A cancer diagnosis can affect a person’s work life to different degrees. Many people are able to continue working during cancer treatment. Others leave their jobs and then return after active cancer treatment ends.
People who work during treatment or return to work after treatment may encounter obvious or subtle workplace discrimination.
For example, some employers and colleagues may assume that a person will be less productive or perform below the company's expectations. Other examples of discriminatory actions include:
- Being demoted without a clear reason
- Being overlooked for new positions
- Not receiving a promotion that you have earned
- Finding a lack of flexibility when you request time off for medical appointments
- Being left out of training or decision-making opportunities when you use sick leave for scheduled medical appointments
How to Enforce Your Legal Rights with an Informal Solution
If you suspect that you are being treated differently at work because of your cancer history, consider an informal solution before leaping into a lawsuit. You want to stand up for your legal rights without casting yourself as a troublemaker.
If you face discrimination, consider the following suggestions:
- Use your employer's policies and procedures for resolving employment issues informally.
- If you need some kind of accommodation to help you work, such as flexible working hours to accommodate healthcare providers' appointments, suggest several alternatives to your employer.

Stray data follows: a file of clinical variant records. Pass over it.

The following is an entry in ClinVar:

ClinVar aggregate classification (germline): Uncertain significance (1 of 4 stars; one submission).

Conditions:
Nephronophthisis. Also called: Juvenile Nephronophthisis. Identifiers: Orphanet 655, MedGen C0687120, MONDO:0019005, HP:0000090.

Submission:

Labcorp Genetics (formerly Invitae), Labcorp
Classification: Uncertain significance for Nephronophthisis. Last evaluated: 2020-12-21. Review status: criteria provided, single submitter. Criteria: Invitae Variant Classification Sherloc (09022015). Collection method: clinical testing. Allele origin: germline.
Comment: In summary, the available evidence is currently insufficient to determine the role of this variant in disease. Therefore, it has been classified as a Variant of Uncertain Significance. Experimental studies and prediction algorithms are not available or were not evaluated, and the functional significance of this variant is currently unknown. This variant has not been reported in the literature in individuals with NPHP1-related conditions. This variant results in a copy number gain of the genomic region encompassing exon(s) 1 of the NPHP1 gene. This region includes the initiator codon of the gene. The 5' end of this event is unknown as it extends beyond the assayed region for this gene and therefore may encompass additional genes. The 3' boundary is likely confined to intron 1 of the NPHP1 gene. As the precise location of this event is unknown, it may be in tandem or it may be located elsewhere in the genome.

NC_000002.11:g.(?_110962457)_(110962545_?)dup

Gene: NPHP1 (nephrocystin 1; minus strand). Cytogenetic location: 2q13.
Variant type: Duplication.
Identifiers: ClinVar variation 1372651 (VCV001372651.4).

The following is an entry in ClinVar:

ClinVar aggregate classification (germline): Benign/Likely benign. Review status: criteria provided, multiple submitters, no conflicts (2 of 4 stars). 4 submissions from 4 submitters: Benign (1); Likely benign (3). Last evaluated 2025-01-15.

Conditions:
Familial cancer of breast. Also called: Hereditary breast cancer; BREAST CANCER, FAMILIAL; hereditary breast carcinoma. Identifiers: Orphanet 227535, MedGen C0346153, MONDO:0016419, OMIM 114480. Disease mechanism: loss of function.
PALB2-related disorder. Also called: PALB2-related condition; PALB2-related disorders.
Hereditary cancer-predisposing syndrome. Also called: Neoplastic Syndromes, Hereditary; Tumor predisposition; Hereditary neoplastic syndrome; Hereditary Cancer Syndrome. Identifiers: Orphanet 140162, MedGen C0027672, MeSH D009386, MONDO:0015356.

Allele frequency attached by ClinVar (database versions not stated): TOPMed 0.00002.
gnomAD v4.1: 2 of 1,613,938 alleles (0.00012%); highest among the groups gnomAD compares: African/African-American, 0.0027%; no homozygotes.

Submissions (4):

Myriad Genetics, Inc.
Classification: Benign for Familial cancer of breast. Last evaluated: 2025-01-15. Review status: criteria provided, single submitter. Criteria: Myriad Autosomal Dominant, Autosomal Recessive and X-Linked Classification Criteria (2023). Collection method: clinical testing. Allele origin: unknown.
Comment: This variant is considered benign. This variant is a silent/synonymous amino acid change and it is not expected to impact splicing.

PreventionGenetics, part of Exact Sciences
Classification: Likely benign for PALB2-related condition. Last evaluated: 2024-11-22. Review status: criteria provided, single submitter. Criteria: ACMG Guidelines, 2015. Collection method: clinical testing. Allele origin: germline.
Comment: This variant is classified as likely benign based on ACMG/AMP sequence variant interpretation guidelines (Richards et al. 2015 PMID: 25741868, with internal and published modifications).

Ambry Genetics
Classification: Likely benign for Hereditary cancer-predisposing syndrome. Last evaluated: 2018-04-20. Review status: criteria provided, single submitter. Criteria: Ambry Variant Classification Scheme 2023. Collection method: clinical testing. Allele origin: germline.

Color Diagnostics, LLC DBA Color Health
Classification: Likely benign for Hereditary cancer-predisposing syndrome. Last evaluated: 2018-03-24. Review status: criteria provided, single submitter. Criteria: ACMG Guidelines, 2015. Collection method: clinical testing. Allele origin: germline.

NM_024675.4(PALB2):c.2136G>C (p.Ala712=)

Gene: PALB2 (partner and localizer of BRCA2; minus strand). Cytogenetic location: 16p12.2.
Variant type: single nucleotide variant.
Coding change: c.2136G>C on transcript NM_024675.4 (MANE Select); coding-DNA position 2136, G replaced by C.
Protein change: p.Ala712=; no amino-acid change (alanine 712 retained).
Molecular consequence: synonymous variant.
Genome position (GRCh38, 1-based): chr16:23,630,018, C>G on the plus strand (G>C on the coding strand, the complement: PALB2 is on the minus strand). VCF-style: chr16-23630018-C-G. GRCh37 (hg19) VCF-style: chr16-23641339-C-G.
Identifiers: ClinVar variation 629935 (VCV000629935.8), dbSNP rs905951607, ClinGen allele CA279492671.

- Educate employers and co-workers who might believe that people cannot survive cancer and remain productive workers.
- Ask a member of your healthcare team (healthcare provider or social worker) to write or call your employer to offer to mediate the conflict and suggest ways for your employer to accommodate you.
- Seek support from your co-workers.
If informal solutions fail, consider several steps to protect your right to file a lawsuit:
- Be aware of filing deadlines so you do not lose your option to file a complaint under state or federal law.
- To file a lawsuit, you must follow the procedures established by each law.
- If you file a complaint and later change your mind, you can drop the lawsuit at any time.
You have 180 days from the date of the action against you to file a complaint under the ADA with the United States Equal Employment Opportunity Commission.
If you work for the federal government, you have only 45 days to begin counseling with an equal employment opportunity counselor.
Under most state laws, you have 180 days to file a complaint with the state agency.
Where to File
ADA. If you believe you have been treated differently by an employer covered by the Americans with Disabilities Act because of your cancer history, you must file a complaint with the Equal Employment Opportunities Commission (EEOC) to enforce your rights. Link: EEOC
FMLA. To file a lawsuit under the Family and Medical Leave Act, you may choose between filing a lawsuit in court or filing a complaint with the Employment Standards Administration, Wage and Hour Division of the United States Department of Labor. Link: USDL
State laws. Most states have a state agency that enforces the state fair employment practices law. Some states permit you to file a lawsuit in state court to enforce your rights.
Although most employers treat cancer survivors fairly and legally, some employers - either through outdated personnel policies or an uninformed or misguided supervisor - pose unnecessary and sometimes illegal barriers to survivors' job opportunities. Survivors can best protect themselves from employment discrimination by learning how to speak up for their rights in the workplace.
Have you experienced discrimination in the workplace as a result of your cancer treatment? How did you handle it?
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